The provinces are chipping away at Canada’s Constitution. Why won’t Justin Trudeau say anything?


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The constitutional front is heating up. What, if anything, is Prime Minister Justin Trudeau going to do about it?

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Hey there, time traveller!
This article was published 17/10/2021 (523 days ago), so information in it may no longer be current.

The constitutional front is heating up. What, if anything, is Prime Minister Justin Trudeau going to do about it?

In Quebec, a major rewrite of the language law is underway.

Included in the package is a bid to unilaterally amend the province’s section of the Constitution to stipulate that French is its only official language and that Quebecers form a nation.

Last spring, in the lead-up to this summer’s election call, Trudeau stated that based on the legal advice secured by his government, Quebec’s move was constitutionally valid.

At the time, neither the New Democrats nor the Conservatives — engaged as they also were in courting Quebec voters — were inclined to query the government further

But beyond that blanket prime ministerial assurance, no specifics were offered as to the potential impact of the change.

Article 133 of the Constitution prescribes the use of English and French in Quebec’s National Assembly, its acts and written materials, and in Quebec courts.

If Premier François Legault’s proposed unilateral amendment does not nullify this and/or other existing sections of the Constitution, how exactly do they cohabit?

Given the past divisive debate over enshrining Quebec’s distinctive character in the Constitution, one might expect a more detailed accounting of the federal government’s legal take on the issue.

And then, on Monday, Albertans will be asked to support a bid by their provincial government to have the principle of equalization removed from the Constitution.

A positive answer will almost certainly not lead to the result officially set out in the question.

There is little impetus outside (or even inside) Alberta for doing away with a system that ensures that when it comes to funding public services, there is a minimally level playing field between richer and poorer provinces.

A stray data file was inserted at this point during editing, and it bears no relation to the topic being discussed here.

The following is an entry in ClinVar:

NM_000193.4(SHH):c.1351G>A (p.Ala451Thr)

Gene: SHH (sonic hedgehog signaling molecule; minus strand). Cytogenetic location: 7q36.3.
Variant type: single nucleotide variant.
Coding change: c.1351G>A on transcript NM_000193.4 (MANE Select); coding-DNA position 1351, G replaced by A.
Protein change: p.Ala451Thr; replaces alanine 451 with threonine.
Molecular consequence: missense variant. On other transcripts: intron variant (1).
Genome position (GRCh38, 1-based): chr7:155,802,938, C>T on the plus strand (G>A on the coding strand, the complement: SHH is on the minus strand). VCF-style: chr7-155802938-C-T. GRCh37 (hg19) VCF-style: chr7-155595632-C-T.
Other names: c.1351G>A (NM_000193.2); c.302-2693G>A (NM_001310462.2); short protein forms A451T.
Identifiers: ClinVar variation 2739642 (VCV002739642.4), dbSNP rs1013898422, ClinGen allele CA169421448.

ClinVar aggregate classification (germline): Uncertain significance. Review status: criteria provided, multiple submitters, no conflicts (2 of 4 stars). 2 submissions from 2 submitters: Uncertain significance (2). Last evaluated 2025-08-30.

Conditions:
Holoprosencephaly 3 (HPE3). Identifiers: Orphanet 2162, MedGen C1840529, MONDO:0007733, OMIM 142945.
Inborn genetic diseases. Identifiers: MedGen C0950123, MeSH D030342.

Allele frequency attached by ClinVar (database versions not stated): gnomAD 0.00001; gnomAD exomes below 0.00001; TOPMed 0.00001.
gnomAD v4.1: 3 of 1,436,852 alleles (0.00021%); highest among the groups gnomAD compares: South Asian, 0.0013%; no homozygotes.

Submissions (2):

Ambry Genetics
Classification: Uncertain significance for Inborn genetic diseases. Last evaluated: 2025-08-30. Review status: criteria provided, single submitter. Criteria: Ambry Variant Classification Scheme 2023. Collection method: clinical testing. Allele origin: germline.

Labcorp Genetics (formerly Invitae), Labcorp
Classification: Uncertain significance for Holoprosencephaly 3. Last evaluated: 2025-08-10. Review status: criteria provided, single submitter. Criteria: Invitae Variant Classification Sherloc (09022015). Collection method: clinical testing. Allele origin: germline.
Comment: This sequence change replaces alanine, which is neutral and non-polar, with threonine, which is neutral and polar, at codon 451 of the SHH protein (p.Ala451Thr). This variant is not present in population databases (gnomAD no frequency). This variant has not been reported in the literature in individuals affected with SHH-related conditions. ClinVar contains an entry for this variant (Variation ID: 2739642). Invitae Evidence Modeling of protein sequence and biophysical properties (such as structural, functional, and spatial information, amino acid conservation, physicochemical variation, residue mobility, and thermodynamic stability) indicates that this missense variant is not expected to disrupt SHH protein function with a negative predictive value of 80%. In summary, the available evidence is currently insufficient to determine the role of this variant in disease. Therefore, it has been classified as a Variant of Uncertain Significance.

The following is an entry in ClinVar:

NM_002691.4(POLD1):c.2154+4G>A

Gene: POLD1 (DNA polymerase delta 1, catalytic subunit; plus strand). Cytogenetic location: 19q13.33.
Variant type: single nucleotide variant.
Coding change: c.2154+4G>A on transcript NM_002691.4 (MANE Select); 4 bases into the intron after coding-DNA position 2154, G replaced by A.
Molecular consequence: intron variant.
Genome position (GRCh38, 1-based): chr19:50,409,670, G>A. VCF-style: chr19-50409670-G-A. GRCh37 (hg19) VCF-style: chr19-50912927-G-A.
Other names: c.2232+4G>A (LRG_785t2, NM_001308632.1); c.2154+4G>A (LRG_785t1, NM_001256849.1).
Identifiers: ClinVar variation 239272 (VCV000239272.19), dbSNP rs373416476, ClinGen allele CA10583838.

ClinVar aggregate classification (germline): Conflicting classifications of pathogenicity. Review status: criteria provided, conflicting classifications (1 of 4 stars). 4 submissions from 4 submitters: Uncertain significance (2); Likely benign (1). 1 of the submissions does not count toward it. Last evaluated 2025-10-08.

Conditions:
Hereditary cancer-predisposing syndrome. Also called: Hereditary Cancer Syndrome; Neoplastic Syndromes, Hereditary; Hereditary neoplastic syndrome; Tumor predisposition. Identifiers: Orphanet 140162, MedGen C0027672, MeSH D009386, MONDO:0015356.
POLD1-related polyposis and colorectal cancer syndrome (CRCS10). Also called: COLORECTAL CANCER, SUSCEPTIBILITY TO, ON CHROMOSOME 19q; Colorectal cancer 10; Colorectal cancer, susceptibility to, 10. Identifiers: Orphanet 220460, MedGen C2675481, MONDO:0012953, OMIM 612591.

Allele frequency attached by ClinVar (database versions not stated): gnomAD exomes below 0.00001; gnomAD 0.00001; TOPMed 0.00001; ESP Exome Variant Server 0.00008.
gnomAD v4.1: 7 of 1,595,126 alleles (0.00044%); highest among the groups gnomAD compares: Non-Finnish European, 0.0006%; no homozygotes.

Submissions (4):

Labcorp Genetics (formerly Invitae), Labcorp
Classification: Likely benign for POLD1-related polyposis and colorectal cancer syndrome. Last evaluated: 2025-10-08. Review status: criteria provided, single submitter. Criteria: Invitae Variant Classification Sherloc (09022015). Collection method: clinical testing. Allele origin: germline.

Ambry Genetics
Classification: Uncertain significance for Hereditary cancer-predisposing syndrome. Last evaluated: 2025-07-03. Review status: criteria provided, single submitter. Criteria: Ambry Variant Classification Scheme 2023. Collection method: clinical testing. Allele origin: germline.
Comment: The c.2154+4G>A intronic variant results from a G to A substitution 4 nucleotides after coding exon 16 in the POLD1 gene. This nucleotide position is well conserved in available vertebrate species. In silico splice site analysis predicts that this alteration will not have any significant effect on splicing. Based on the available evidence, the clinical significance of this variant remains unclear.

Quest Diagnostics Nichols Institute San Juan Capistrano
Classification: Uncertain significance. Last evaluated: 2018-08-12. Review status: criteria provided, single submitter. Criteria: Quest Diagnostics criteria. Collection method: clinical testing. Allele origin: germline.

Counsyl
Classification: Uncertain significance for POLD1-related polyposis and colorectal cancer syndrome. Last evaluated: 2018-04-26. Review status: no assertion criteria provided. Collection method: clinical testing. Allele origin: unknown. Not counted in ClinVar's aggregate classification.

But a yes vote would still require some form of a federal response.

Premier Jason Kenney’s government argues that a winning plebiscite is a first step on the way to forcing a more Alberta-friendly renegotiation of the equalization formula.

His government wants to use the Supreme Court reference on Quebec secession — and its finding that if a province of the federation secures a clear mandate for independence its partners have a duty to come to the negotiating table — to demand a similar process in the case of its equalization grievances.

Monday’s vote is the first test of the contention that the court’s finding extends to constitutional matters other than secession.

The same court reference also prescribes a clear majority as the threshold to trigger a negotiation.

On that basis, Trudeau has always argued that it would take more than a simple majority for a Liberal federal government to act on a yes vote to Quebec secession.

In this, the prime minister stands alone among the leaders of the main federal parties.

Faced with a narrow yes victory in Alberta’s equalization referendum, would Trudeau use that argument to dismiss the result? And if so, would the opposition majority — made up as it is of parties that have defended the 50-per-cent-plus-one rule — go to the barricades on behalf of Alberta?

So far, the NDP and the Conservatives have steered as clear as possible from Monday’s plebiscite.

The issue put to Albertans is not of the same magnitude as Quebec’s secession bid.

The very format of the referendum — it is tagged onto the municipal ballot alongside a question about scrapping daylight saving time — speaks to that reality.

The turnout in municipal elections is notoriously low. Whatever the answer on Monday, that stands to greatly lessen the political weight of the result.

All that being said, the concept of equalization is a fundamental part of the fabric of the federation. To have the provincial government of a larger province attempt to mobilize its voters against its continued existence is anything but a non-event.

At the same time, under their current governments, Ontario and Quebec have over the recent past both taken to sheltering pieces of legislation — dealing with minority language and religious rights and third-party election spending — from the Charter of Rights and Freedoms and the reach of the courts. A recourse that was long considered exceptional is in the process of being normalized.

Even as he knows he has close to zero chance to secure the support required to remove the principle of equalization from the Constitution. Kenney still seeks to galvanize his voters against it for his own leverage purposes.

Legault — as part of his autonomous agenda — is testing his province’s capacity to go it alone on setting its own constitutional terms.

Premier Doug Ford has found it expedient to use the notwithstanding clause to suspend the application of a court ruling his government did not like.

If any of them were looking for further encouragement to push the constitutional envelope, they would have found it in the increasingly deafening silence of Canada’s federal political class.

Chantal Hébert is an Ottawa-based freelance contributing columnist covering politics for the Star. Reach her via email: or follow her on Twitter: @ChantalHbert

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